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A relatively new method of stimulation, laser acupuncture usually uses low-energy laser beams — instead of traditional acupuncture needles — to influence the flow of current at the acupuncture points. Beyond conventional medicine, this procedure is usually the preferred procedure for effective treatment of painful conditions such as carpal tunnel syndrome, tennis elbow, arthritis of the knee, and chronic headache in children. Most practitioners have an in-depth knowledge of traditional Chinese medicine and a clear understanding of how various acupuncture points function.
A laser acupuncturist typically aims a beam of light from a laser tube onto an acupuncture point, stimulating it similar to the way acupuncture needles do. The visible red laser beam, radiating from helium and neon gases, usually heats up the point. During the procedure, a practitioner may hold the beam steadily for a period that can range from ten seconds to a maximum of two minutes. The duration of the beam usually depends on the amount of tissue the laser must penetrate, and the power the acupuncturist needs to apply on a point. Sometimes, a practitioner may also have to use invisible infrared lasers.
Laser acupuncture is primarily used to serve two purposes: an anesthetic effect and the stimulation of acupuncture points in a therapeutic program. The procedure has some distinct advantages over the traditional needle method. Many patients who are usually afraid of needles, such as children, prefer lasers. The use of a laser makes it a typically noninvasive, aseptic procedure, which significantly reduces the pain and recovery time associated with invasive treatments. Generally, this method can also treat the same range of complaints as needle acupuncture.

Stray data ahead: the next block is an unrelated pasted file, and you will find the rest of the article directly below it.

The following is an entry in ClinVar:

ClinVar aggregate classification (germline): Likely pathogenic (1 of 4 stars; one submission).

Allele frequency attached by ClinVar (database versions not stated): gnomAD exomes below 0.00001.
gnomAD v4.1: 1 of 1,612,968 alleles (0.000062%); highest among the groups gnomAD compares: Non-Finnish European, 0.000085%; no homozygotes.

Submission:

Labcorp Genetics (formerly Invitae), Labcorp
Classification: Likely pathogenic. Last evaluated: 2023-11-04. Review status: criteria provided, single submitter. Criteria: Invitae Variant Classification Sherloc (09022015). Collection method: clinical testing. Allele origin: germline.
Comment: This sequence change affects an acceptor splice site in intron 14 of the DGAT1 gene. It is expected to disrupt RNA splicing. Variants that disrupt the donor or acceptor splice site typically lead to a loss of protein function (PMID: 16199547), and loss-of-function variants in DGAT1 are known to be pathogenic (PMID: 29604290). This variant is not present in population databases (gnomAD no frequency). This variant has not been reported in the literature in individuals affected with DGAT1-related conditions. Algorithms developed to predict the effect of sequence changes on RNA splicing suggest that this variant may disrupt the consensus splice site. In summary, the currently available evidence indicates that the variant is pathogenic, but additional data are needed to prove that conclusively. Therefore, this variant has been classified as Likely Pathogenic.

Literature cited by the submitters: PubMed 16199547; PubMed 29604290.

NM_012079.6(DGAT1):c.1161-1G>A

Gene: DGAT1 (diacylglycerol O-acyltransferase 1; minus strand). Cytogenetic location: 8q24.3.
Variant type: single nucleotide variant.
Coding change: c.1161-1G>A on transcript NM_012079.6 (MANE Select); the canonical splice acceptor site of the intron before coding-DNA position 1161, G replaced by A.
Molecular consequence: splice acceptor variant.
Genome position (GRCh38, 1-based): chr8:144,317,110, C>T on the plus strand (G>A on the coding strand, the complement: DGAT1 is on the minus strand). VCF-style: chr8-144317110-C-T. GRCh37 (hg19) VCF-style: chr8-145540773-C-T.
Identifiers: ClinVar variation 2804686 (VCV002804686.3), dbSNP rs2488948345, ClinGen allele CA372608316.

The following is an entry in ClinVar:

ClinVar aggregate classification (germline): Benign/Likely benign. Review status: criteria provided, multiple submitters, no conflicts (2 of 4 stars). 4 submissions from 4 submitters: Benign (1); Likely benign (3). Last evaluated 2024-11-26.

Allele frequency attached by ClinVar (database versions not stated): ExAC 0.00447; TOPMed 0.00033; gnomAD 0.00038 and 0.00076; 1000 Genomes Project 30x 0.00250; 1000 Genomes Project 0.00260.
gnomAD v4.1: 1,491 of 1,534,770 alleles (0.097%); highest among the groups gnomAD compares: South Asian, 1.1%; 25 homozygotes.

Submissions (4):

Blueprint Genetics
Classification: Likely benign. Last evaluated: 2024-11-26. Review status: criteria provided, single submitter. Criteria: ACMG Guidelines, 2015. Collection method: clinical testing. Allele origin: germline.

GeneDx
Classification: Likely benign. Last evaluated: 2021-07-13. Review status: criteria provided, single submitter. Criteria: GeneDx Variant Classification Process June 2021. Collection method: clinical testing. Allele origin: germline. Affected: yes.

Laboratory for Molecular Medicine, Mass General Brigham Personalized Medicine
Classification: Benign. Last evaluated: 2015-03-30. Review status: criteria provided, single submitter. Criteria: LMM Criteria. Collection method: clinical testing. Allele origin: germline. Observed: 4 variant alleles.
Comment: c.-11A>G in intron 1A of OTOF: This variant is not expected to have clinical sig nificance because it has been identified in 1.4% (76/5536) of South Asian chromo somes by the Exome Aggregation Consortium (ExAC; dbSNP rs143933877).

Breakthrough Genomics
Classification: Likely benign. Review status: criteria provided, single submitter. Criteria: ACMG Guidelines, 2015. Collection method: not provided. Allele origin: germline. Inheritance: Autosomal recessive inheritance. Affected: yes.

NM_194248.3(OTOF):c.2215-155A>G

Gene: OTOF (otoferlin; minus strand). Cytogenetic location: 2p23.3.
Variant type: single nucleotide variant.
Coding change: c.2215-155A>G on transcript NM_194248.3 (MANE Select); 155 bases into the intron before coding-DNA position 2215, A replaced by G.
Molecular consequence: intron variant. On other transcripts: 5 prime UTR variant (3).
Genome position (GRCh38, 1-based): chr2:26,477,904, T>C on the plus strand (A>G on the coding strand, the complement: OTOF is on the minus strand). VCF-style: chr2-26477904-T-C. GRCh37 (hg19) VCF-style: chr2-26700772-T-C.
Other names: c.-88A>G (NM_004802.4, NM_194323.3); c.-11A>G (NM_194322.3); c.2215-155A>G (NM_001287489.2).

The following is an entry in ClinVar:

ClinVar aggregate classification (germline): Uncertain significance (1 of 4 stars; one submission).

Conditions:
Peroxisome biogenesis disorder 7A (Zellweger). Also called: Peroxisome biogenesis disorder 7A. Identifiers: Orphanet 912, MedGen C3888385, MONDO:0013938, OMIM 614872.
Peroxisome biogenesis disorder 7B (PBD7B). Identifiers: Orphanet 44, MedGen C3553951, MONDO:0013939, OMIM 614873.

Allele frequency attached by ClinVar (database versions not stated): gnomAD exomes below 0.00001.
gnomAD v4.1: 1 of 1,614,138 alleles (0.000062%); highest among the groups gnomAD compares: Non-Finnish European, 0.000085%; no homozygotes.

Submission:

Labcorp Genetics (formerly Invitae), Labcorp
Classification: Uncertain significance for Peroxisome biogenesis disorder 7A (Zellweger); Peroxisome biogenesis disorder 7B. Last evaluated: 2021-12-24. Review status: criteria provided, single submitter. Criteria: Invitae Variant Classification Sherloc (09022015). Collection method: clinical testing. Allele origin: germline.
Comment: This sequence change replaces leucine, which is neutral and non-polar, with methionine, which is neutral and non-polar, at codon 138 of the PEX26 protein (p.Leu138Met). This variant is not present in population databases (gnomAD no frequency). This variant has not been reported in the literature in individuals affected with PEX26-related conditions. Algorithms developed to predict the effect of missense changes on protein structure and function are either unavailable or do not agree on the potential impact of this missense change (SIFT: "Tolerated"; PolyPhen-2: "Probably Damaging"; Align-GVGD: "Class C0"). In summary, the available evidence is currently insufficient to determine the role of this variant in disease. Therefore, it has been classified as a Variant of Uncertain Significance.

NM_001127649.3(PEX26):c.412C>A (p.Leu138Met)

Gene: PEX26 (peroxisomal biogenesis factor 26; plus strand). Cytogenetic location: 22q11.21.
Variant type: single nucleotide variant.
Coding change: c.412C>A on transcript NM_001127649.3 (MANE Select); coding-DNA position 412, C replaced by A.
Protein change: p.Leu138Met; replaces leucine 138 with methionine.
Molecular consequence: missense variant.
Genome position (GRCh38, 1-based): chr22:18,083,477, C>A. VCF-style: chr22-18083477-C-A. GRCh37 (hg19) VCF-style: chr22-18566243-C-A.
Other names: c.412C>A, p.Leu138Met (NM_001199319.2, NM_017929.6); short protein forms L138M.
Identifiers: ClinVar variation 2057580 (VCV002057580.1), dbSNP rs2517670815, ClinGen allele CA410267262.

While laser therapy significantly reduces patient trauma and is usually a good choice for treating conditions where the risk of cross-infection is high, the effectiveness of this treatment is often limited to peripheral points. The acupressure points on a patient’s hands, feet, and ears often respond to laser treatment, but deeper abdominal points do not usually benefit, as most of the laser beams used cannot penetrate beyond 0.19 inches (5 mm).
Some acupuncture clinics have invested in a user-friendly and intelligent laser acupuncture system. This relatively new system can largely be controlled and monitored remotely over the Internet. In such systems, the software typically automatically recognizes the meridian points and monitors the laser beam for more controlled treatment.